Swimming pools can be a fun way to relax and enjoy a hot afternoon, but they can also be very dangerous. In the US, six people drown in swimming pools every day. The most common kind of childhood drowning takes place in a privately owned swimming pool. If a person has a swimming pool on their property and allows other people to visit, they are accepting responsibility for any injuries received on their property that they could have reasonably foreseen and prevented.
Reasonable ways to avoid injuries on one’s property include testing and maintaining safety equipment, informing guests about basic safety rules (such as what parts of the pool can be dived into), and most importantly, keeping a close eye on any small children in the area. A property owner who fails to do one or more of these for their guests may be legally responsible for any injuries that occur. In addition, pool owners have a responsibility to keep their area safe for any children in the neighborhood, whether those children are guests or not. If a person fails to secure their property, and a child gets into their pool and is injured, that person can be held responsible.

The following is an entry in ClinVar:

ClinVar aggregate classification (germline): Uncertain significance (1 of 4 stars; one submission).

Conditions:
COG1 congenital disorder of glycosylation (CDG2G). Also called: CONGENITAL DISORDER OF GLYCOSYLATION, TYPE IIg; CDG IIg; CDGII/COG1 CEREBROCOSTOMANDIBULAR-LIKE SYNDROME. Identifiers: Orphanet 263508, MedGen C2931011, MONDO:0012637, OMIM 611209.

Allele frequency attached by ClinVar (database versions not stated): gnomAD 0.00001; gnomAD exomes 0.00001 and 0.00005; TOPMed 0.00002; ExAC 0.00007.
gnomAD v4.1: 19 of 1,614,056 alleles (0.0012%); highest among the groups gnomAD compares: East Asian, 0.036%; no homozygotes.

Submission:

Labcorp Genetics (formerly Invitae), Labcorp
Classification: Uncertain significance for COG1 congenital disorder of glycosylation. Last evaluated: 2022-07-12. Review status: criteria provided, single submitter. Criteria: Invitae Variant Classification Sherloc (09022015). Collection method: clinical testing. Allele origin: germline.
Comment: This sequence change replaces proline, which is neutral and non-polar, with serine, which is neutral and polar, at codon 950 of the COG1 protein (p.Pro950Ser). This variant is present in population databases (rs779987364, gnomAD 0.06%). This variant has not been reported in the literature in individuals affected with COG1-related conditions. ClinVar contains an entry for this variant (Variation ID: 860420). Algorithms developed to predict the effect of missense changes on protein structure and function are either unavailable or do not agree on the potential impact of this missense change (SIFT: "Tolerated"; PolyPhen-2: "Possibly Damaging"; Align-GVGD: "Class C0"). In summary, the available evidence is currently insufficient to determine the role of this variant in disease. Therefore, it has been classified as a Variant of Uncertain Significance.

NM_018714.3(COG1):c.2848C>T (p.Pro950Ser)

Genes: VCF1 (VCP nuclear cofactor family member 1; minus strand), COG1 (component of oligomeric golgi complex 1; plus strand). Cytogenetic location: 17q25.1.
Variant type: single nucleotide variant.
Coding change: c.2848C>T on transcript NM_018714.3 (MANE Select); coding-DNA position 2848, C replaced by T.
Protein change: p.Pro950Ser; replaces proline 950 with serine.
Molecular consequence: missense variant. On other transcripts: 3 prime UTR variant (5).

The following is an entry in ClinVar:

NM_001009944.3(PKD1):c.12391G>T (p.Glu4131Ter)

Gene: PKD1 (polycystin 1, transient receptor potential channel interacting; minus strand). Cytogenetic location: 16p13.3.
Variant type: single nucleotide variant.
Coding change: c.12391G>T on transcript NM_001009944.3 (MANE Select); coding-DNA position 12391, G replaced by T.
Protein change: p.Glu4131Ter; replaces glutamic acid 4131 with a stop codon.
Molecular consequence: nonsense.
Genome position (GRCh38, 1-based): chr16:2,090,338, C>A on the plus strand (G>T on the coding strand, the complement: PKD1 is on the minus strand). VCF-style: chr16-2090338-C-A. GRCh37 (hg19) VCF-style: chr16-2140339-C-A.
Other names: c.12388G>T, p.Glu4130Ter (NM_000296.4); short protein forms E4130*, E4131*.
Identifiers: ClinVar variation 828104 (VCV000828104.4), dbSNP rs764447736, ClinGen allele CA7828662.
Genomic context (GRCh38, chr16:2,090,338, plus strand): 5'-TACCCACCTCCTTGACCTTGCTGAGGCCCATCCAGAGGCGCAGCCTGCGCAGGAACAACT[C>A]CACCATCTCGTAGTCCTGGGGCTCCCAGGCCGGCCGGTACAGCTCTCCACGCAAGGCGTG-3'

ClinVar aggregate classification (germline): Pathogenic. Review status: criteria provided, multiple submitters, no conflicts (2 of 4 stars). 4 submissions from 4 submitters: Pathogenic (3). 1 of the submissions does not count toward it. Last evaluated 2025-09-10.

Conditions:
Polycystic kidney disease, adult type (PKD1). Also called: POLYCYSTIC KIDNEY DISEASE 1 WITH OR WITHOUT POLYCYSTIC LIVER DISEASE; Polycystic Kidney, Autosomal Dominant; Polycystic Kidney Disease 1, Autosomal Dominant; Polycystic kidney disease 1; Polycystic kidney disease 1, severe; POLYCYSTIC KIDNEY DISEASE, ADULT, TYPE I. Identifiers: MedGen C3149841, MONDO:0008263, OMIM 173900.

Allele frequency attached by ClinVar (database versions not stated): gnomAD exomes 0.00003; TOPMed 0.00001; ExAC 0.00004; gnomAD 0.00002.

Another cause of swimming pool injuries is faulty equipment such as diving boards, ladders, pool drains, and outdoor lighting. If the property owner could not have reasonably known about these defects when inviting guests over, the manufacturer of the poorly designed equipment may be found responsible instead. If injuries are caused by a flaw in the structure of the pool itself, the person responsible for designing or constructing the pool may become the defendant in a lawsuit.